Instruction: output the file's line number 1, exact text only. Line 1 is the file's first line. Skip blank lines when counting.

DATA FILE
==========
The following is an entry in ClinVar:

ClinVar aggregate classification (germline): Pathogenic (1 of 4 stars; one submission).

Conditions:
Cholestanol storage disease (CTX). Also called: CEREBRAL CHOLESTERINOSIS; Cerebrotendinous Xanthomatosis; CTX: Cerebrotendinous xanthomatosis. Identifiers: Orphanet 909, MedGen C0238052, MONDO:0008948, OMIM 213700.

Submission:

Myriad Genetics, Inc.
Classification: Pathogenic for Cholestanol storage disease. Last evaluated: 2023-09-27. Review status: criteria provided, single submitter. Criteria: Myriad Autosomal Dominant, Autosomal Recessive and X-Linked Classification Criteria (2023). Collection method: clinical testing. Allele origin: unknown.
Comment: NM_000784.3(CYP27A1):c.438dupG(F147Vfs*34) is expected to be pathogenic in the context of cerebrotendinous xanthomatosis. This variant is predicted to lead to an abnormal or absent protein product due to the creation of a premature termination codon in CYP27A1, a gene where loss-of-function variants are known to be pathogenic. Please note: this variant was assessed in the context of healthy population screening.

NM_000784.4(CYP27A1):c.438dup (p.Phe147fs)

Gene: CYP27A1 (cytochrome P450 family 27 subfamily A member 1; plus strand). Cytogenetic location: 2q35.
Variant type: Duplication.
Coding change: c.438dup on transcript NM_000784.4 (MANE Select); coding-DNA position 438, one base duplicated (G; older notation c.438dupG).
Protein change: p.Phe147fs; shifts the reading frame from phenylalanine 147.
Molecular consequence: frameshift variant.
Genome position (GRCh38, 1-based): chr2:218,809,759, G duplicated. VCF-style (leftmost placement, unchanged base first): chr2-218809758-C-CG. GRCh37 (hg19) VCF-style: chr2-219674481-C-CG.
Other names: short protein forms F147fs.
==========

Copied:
The following is an entry in ClinVar: